Yesterday, I read the final story from a book my friend got me for my birthday – The Best Place on Earth by Ayelet Tsabari. Not a book I would pick to read on my own, but my friend sent it to me and I said I’d give it a shot, and was pleasantly surprised.
Anyway, the last story of the book, titled as the book, includes a part where the character describes the difference between living in Israel and living anywhere else. She says that the quiet that saturates every other part of the world (or particularly the place where she was at the time) feels lonely and boring. In a stark contrast to the noise and the stress of daily life in Israel. She says that maybe it’s the fact that in Israel, there is the ever-present shadow of death lurking everywhere, the fact that you can die at any moment that makes this place so fast-paced and so loud.
In another story, the author also depicts life everywhere else as safe and comfortable. But that it only depends on how one perceives it, because safe and comfortable can also be described as utterly boring.
This is how I view it. When I lived in Montreal, nothing moved. Everything was quiet, everyone kept silent and to themselves, nothing moved, and I was bored and depressed and I couldn’t stand it.
Moving to Israel, I was thrilled by the excitement and the flow of events. How people appeared to be moving together and thinking together without even noticing it. How people would all stop together whenever there was a siren on Yom Hashoah and Yom Hazikaron, and how life suddenly resumed when the siren stopped. Also how traffic and pedestrians stopped flowing into the street when there was a suspicious object in the area, and how they spilled back into the streets when the danger was removed. And how complete strangers suddenly become your only safety net when you all congregate in a safe space during a siren. How danger, fear and tragedy brings together people from different backgrounds, descents, origins, cultures, and yes, even religions.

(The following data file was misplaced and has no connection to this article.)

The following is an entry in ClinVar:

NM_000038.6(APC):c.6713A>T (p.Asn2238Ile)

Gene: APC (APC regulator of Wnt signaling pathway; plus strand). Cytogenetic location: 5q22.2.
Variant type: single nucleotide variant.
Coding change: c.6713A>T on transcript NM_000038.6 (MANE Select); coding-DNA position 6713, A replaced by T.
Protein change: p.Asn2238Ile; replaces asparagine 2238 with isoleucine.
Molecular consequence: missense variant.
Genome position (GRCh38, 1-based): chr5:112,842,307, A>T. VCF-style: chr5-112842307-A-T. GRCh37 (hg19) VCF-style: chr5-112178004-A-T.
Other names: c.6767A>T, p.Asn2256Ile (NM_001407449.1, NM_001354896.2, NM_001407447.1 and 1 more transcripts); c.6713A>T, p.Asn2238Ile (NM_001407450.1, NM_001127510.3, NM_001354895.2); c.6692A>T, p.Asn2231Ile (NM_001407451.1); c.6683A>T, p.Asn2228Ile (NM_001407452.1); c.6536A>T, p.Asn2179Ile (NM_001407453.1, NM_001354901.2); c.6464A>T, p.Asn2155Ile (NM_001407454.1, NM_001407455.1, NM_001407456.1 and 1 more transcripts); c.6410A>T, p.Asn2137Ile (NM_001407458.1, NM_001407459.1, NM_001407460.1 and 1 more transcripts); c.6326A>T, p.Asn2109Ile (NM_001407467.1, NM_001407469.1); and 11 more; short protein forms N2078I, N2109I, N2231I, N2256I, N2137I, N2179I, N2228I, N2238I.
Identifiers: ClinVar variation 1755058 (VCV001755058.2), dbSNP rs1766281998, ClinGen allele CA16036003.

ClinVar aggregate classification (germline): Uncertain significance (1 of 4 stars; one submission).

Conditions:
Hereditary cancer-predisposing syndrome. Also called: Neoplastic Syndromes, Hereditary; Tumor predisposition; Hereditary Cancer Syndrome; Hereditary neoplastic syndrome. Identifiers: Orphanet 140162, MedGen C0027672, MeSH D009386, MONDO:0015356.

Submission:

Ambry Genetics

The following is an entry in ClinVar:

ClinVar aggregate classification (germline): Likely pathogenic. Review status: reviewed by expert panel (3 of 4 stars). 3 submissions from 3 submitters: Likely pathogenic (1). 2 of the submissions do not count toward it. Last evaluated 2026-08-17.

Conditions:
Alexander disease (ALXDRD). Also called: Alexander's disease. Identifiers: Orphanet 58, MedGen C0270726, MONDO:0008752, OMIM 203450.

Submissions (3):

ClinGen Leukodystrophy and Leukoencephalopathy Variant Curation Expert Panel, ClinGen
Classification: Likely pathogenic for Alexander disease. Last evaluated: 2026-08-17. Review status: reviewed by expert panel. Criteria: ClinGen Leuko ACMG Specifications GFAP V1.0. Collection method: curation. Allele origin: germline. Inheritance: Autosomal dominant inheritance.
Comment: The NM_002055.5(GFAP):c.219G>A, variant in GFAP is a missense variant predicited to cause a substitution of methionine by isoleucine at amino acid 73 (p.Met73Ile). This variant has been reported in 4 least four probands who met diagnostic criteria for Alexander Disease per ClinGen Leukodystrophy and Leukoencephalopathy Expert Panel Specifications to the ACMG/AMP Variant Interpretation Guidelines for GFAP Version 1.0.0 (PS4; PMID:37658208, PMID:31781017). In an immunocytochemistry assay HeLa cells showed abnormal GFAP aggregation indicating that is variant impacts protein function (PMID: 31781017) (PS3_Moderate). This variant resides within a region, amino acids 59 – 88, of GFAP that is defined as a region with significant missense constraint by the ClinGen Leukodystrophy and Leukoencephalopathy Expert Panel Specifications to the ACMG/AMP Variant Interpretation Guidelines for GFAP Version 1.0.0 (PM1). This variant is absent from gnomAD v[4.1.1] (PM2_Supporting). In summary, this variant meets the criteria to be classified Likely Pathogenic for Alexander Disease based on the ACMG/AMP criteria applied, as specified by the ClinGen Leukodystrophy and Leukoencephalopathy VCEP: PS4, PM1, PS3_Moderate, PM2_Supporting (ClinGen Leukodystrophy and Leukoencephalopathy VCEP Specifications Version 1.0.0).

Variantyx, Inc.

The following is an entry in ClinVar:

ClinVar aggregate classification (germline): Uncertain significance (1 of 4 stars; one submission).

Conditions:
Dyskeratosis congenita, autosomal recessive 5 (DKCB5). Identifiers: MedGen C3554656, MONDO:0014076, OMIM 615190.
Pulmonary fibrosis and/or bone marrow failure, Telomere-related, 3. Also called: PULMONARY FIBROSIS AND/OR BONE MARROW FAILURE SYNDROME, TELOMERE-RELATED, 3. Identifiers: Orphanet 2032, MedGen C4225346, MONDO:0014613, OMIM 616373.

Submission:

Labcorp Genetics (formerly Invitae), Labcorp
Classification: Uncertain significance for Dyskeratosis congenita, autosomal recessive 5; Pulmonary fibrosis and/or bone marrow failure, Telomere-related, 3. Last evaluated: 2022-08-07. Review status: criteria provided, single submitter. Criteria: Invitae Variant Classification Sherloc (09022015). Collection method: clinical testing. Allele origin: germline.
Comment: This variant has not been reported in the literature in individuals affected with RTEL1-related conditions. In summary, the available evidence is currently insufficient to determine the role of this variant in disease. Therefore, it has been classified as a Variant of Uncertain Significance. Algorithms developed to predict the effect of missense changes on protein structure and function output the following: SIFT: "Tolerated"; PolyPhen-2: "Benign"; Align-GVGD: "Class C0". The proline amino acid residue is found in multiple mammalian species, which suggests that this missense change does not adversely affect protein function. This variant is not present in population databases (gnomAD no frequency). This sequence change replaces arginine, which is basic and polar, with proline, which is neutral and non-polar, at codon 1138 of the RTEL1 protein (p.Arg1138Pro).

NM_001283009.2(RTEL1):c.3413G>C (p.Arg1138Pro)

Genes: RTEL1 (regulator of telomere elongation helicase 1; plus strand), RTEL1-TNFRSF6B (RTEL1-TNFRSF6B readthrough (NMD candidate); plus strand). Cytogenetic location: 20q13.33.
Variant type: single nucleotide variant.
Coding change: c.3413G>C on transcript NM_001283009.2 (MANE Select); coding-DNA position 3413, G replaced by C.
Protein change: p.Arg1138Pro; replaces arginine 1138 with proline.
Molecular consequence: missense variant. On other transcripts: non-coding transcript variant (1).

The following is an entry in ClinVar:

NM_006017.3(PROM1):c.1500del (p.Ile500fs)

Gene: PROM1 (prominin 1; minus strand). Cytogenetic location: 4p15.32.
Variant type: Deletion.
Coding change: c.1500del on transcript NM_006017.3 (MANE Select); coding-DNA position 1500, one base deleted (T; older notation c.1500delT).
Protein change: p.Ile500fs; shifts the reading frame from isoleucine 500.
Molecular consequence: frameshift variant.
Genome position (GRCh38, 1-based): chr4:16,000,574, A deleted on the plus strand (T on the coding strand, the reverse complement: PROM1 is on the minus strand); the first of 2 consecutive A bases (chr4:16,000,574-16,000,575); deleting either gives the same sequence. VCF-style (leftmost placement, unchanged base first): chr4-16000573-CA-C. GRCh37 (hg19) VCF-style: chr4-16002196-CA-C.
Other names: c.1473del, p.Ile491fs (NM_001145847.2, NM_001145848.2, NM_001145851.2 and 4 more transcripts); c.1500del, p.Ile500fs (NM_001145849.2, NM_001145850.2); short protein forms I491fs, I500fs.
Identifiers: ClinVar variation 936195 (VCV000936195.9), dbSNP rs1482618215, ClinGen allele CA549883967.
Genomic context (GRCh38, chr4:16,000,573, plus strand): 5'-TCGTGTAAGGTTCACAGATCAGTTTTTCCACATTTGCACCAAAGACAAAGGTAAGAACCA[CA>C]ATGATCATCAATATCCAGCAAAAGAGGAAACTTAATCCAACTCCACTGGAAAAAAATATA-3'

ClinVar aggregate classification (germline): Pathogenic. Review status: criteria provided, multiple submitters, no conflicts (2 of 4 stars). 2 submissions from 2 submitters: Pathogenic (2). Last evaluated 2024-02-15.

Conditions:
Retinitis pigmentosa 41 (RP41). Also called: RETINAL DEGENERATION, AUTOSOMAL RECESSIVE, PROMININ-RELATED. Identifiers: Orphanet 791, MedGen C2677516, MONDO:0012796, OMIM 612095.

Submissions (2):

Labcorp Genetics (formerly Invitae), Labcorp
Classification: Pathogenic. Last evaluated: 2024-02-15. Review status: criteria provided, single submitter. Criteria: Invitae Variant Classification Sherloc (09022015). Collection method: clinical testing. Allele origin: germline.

During these times in Jerusalem, we all stare at each other to make sure the other person is of no threat. When a suspicious person walks onto a bus, again, this sense of togetherness comes through – everyone shifts together, everyone fumbles in their purse or pocket for a self-defense object (pepper spray, gun, a blunt object).
Stuff like that never happened in Montreal. In Montreal, you had to look for your community and your safety net, and even they might not want to join in your fear and may not care about your tragedy. This is the loneliness of a quiet place. The boredom in the overwhelming lack of danger.
One day in our office, we had a wave of clients waiting in the hall. A Muslim family walked in, facial expressions changed at once, the wave shifted back, the two people who owned a gun reached for it, all at the same time, everyone on high alert in a heartbeat. It was like some kind of morbid dance. But it’s through this dance and this atmosphere where I felt most at home. It was like I found my entire extended family, my true safety net, the only people I can trust no matter how sketchy and disappointing some of these people can be in other areas of life. In this one thing – danger – we all stand together, move, think and speak together. Because you can die at any moment, and you must dance with the crowd in order to survive.
I also wrote about this in my upcoming zine. I said that safe and comfortable are not adjectives that are usually used in the same sentence as Israel. But that is where I feel safe and comfortable. I know the dance, I learned the steps, I know what to expect and what’s expected of me.
I love this place. I love the noise, the stress, the danger, the fear, the excitement, the love and the hate. It’s the mindset you learn to accept – taking the bitter with the sweet, the life with the death – and appreciate every moment.
Peace, love and war and hate.